Actually, overall, I think Kate’s article echoes stuff I’ve heard from real experts about concerns over rare events and how to build nuclear plants that remain safe when surprises happen.

    [I’ve no objection to the idea that we should review our disaster planning and preparedness. What I object to is a mindset that is so anti-nuclear that it is capable of writing utter twaddle, and doesn’t even realise it. But you can tell, from that, that all her thinking is infected by similar mistakes. It is just like the GW denialists, but on a different subject -W]


  7. Hi William,

    I think you’re misconstruing what I wrote; perhaps I could have structured that sentence better. If you read the actual piece at The Guardian, my point was that we need to think about emergency preparedness. In the case of Japan, you took a country that had already suffered multiple catastrophes in an earthquake and tsunami, and then compounded it with the need for a rather large evacuation, not to mention sucking emergency response capacity to handle yet another problem.

    [Oh, hello. Welcome. Reading it again, I agree that it is just about possible to construe it that way – but it isn’t the natural reading -W]

    My point was that in the US, we saw an earthquake far stronger than many anticipated, which was too close for comfort to the design capability of some nuclear plants for comfort. Moreover, we’re only prepared to evacuate within 10 miles of a plant if something does go wrong. In Japan, they had to evacuate much farther than anyone was prepared to do, in the midst of multiple other catastrophes.

    [Yes, I can see that as a point. But you could just as easily have written it as “large quakes, nukes are all OK. I didn’t really intend to turn this into a post on nukes vs the world – we did that before -W]

    Further, it would be hard to argue that Fukushima was not a tragedy for the plant and emergency response workers exposed to dangerous levels of radiation, or the sick and elderly left to die in the rush to evacuate.

    [Were there “sick and elderly left to die in the rush to evacuate”. News to me. Do you have a reference for that? -W]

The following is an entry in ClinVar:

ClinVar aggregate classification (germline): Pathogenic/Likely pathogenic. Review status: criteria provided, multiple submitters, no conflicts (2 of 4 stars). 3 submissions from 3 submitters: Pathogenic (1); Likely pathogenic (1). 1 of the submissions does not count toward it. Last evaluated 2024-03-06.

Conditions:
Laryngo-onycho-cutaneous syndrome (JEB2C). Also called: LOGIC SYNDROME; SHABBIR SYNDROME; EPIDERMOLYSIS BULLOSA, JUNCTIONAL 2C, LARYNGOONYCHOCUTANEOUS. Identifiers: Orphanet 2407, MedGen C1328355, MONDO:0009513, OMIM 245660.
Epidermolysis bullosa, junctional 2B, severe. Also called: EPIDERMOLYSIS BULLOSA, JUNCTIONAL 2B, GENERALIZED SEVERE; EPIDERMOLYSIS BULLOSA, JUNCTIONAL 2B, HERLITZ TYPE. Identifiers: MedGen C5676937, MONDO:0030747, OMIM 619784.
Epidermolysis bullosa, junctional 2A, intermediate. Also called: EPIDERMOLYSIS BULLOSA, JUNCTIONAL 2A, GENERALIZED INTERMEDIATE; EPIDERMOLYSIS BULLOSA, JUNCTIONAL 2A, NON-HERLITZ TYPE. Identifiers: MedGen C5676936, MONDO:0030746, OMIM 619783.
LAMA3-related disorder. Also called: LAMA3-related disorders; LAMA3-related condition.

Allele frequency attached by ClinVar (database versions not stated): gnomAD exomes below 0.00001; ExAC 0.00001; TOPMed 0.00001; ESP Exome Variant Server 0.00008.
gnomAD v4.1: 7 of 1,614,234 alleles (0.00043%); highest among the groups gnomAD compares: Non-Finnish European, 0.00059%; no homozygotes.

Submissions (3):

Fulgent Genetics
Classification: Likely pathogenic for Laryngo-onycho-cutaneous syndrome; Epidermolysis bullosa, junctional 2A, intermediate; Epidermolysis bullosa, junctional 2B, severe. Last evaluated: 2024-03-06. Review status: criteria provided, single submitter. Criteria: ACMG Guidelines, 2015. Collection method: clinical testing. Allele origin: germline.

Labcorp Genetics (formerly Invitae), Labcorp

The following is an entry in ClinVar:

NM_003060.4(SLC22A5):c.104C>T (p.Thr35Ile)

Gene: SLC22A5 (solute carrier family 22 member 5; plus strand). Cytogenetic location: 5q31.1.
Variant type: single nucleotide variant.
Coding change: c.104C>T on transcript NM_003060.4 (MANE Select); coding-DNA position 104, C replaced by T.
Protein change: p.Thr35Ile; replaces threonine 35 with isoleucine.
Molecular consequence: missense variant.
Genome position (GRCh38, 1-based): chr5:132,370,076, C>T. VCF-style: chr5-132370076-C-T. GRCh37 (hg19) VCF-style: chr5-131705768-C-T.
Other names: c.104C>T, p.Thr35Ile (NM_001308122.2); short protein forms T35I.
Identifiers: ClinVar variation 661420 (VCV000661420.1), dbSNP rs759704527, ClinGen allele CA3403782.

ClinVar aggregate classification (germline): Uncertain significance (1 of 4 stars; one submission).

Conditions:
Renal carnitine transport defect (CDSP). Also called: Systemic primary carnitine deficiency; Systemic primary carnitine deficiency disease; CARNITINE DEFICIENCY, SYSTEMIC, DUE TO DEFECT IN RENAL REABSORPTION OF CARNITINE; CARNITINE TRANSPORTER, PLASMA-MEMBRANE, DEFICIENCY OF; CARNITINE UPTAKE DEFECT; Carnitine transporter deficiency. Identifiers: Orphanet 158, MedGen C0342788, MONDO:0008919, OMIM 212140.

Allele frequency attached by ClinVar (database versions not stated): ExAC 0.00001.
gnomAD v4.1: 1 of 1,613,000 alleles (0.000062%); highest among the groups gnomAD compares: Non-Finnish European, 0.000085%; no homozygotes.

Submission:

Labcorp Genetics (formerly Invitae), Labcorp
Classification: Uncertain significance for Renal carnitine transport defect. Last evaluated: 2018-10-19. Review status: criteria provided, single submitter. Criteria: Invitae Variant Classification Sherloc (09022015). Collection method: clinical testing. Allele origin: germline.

For those of us who live in DC, the rush out town was awful on Tuesday even without having an actual disaster. My point is that our nuclear power infrastructure isn’t going away, but perhaps we need to rethink our preparedness and what exactly a worst-case-scenario really is, since we never know how many curve balls the world can throw at us at once.



  8. The anti-nuke activists from the 60’s thought that Fukushima was their big opportunity to get nuclear power banned. I know this because I looked at some of the organizations behind the fear-mongering with their use of scientifically inaccurate slogans like, “There is no safe level of radiation.”

    Very small levels of uranium/plutonium exposure appear to be safe, but these people think that if you inhale a single atom you’ll get cancer from it.


  9. Ah, I see Kate has come by here, too, which I’m glad to see. She responded similarly at my place, sans the friendly salutation and sign-off, and the acknowledgement that the sentence could have been structured better.

    Unlike you, I have prostrated myself, though I can plainly see in the different tones of her responses to us that, should I put this…that I am not in as esteemed standing as you, William. 🙂

    [Hmm, very ‘umble of you. There may just possibly be a lesson for me (what, me learn something at my age? Good grief): that if someone writes something that appears to stupid to be true, maybe you’ve misunderstood them -W]


  10. I for one also need to apologize to Kate Sheppard. I wrote:

    Sheppard is very, very anti-nuclear.

    Somehow I mixed her up with Helen Caldicott (probably because it was The Guardian) and tried to be as objective as possible. Besides, I have become pretty anti-nuclear myself lately. So I didn’t actually mean it pejoratively. Sorry.

    Okay, back to the hurricanes and the ice.


  11. Neven,

    Well, I was being a bit wry about that, but you’re the one who said there was a lesson for me in all this. Do you feel like giving me a straight answer or do you want to play footsie?

    So have at it.


  12. > Wikileaks

    Not everything in a State Department cable is a big secret, even assuming they stamped it so.

    China’s officially on record on that possibility–they’re worried about going too fast for their quality control: